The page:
we will now review. Addressing non-linearities in returns both in pricing models and in
fund performance is not a new topic. To quote only a few, Harvey and Siddique (2000)
propose a factor model incorporating not only the returns but the square of the returns
to explain hedge fund returns. Elsewhere, Agarwal and Naik (2004) propose a similar
approach for analysing equity-oriented hedge fund performance. However, instead of using
the square of returns, they create synthetic factors that mimic the performance of call
options, introducing dierent kinds of non-linearities. Fung and Hsieh (2001) focus on trend-
following strategies. Roughly, trend-followers invest in proportion to the past performance
of a specic market, whether it is positive or negative. As a result, those strategies resemble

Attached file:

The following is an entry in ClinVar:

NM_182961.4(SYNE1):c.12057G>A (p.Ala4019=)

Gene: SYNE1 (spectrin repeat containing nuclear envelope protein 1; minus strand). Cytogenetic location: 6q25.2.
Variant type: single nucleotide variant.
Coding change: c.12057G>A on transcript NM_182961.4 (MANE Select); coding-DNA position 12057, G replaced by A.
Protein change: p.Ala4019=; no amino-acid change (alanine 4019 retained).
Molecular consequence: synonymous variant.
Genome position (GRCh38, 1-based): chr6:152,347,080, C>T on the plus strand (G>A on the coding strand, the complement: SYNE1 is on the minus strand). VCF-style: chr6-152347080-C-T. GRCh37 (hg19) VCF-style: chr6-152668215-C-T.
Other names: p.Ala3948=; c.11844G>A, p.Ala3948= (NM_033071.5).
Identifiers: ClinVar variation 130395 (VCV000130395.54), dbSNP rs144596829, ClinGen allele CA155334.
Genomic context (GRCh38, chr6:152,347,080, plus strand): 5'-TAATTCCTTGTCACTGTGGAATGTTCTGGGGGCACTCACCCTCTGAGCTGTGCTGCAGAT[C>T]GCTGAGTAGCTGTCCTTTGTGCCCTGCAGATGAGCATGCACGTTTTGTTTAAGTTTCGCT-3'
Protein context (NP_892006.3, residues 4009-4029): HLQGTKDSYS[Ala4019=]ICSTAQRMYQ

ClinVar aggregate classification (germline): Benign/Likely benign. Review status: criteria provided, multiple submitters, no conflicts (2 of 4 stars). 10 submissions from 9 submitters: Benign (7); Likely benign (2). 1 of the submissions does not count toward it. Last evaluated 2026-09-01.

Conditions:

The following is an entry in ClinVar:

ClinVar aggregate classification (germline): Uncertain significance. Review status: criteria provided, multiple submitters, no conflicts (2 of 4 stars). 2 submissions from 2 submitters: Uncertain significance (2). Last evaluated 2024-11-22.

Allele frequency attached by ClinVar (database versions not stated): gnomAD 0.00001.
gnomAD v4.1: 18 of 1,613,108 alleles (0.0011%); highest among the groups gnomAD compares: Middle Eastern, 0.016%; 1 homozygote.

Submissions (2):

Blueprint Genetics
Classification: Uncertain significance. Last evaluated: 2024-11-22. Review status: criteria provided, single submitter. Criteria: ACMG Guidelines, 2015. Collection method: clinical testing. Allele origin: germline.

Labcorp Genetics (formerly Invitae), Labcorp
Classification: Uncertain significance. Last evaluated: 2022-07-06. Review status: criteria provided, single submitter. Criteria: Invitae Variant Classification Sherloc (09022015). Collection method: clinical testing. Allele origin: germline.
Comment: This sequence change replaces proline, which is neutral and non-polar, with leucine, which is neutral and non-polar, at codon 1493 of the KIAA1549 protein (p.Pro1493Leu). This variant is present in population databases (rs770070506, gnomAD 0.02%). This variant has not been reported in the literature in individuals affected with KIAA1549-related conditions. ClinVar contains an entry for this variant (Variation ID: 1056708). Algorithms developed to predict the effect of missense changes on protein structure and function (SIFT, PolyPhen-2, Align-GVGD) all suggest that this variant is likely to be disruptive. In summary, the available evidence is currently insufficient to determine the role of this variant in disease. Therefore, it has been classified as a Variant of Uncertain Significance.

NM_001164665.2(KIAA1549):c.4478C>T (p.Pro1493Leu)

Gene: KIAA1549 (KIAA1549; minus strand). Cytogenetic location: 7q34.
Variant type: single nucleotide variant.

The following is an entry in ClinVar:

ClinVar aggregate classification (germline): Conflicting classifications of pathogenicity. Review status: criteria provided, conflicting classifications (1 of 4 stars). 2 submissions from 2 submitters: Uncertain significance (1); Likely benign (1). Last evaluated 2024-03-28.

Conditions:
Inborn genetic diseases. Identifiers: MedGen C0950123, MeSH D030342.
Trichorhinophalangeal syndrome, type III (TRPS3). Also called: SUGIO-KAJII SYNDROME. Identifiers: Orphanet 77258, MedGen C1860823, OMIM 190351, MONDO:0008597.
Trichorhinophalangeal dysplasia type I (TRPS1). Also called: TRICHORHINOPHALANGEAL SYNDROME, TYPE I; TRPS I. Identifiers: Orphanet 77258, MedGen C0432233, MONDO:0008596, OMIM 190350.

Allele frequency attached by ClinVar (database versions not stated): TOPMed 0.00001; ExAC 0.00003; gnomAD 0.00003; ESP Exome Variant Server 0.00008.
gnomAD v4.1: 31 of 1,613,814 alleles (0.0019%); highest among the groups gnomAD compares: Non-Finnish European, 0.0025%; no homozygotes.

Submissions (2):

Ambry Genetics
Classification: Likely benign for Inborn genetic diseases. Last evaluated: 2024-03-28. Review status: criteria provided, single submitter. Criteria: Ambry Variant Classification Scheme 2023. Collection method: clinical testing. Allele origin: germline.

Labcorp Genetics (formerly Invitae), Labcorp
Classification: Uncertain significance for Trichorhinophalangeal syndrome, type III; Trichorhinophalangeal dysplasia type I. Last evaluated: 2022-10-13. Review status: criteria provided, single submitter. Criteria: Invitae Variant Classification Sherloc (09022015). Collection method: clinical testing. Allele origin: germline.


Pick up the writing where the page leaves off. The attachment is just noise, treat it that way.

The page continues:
the delta of a straddle option in qualitative terms. Fung and Hsieh (2001) are thus testing
the hypothesis that the performance of trend-following strategies can reliably be compared
to the simulated performance of a strategy rolling lookback straddles on the MSCI World
index. In the professional world, many analysts classify strategies depending on whether
they are convergent or divergent, depending on their tendency to go against the market or
to follow it (see Chung et al. (2004), for instance).
The common feature of these approaches is that the design of the non-linear relevant
factor is mostly based on qualitative considerations and is used to provide econometric tests
of those assumptions. In this paper, we follow a slightly dierent route. Instead of trying
to analyse real-life hedge fund returns, we aim to constructively identify the exact payo
generated by popular dynamic strategies.
The main idea for identifying this payo is borrowed from option pricing literature. It is
well known that the strategy for obtaining a call option payo consists in investing its delta
in the market on a day-to-day basis, this delta being the derivative of the price of the call. In
so doing, one obtains the payo of a call, less the so-called gamma costs. Imagine now that